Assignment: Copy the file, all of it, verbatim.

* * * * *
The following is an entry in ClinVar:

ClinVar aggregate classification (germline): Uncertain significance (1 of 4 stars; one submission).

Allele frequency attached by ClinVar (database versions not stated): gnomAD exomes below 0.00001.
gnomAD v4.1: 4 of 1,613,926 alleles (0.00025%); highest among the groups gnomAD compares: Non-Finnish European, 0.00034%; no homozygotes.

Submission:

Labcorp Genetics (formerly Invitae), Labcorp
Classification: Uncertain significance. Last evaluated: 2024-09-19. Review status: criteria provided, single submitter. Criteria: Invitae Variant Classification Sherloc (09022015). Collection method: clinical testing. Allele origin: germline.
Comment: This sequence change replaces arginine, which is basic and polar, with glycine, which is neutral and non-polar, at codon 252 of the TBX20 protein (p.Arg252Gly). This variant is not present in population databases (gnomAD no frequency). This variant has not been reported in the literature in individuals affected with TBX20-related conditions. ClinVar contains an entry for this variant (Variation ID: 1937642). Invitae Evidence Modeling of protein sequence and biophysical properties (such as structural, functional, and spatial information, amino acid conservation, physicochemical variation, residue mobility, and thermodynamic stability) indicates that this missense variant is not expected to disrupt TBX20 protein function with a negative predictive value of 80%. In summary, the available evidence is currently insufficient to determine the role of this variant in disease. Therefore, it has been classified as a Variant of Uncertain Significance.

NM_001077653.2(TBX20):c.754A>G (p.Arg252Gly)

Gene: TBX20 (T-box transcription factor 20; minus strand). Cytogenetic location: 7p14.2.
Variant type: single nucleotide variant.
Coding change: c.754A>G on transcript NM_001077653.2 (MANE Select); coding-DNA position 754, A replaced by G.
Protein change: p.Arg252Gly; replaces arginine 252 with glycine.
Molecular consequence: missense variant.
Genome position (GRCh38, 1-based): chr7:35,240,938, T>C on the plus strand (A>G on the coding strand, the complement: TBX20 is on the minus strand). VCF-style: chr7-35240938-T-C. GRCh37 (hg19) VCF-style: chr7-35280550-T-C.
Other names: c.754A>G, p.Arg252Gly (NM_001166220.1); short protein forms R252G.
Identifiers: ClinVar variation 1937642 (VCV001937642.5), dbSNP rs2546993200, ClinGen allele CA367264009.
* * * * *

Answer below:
The following is an entry in ClinVar:

ClinVar aggregate classification (germline): Uncertain significance (1 of 4 stars; one submission).

Allele frequency attached by ClinVar (database versions not stated): gnomAD exomes below 0.00001.
gnomAD v4.1: 4 of 1,613,926 alleles (0.00025%); highest among the groups gnomAD compares: Non-Finnish European, 0.00034%; no homozygotes.

Submission:

Labcorp Genetics (formerly Invitae), Labcorp
Classification: Uncertain significance. Last evaluated: 2024-09-19. Review status: criteria provided, single submitter. Criteria: Invitae Variant Classification Sherloc (09022015). Collection method: clinical testing. Allele origin: germline.
Comment: This sequence change replaces arginine, which is basic and polar, with glycine, which is neutral and non-polar, at codon 252 of the TBX20 protein (p.Arg252Gly). This variant is not present in population databases (gnomAD no frequency). This variant has not been reported in the literature in individuals affected with TBX20-related conditions. ClinVar contains an entry for this variant (Variation ID: 1937642). Invitae Evidence Modeling of protein sequence and biophysical properties (such as structural, functional, and spatial information, amino acid conservation, physicochemical variation, residue mobility, and thermodynamic stability) indicates that this missense variant is not expected to disrupt TBX20 protein function with a negative predictive value of 80%. In summary, the available evidence is currently insufficient to determine the role of this variant in disease. Therefore, it has been classified as a Variant of Uncertain Significance.

NM_001077653.2(TBX20):c.754A>G (p.Arg252Gly)

Gene: TBX20 (T-box transcription factor 20; minus strand). Cytogenetic location: 7p14.2.
Variant type: single nucleotide variant.
Coding change: c.754A>G on transcript NM_001077653.2 (MANE Select); coding-DNA position 754, A replaced by G.
Protein change: p.Arg252Gly; replaces arginine 252 with glycine.
Molecular consequence: missense variant.
Genome position (GRCh38, 1-based): chr7:35,240,938, T>C on the plus strand (A>G on the coding strand, the complement: TBX20 is on the minus strand). VCF-style: chr7-35240938-T-C. GRCh37 (hg19) VCF-style: chr7-35280550-T-C.
Other names: c.754A>G, p.Arg252Gly (NM_001166220.1); short protein forms R252G.
Identifiers: ClinVar variation 1937642 (VCV001937642.5), dbSNP rs2546993200, ClinGen allele CA367264009.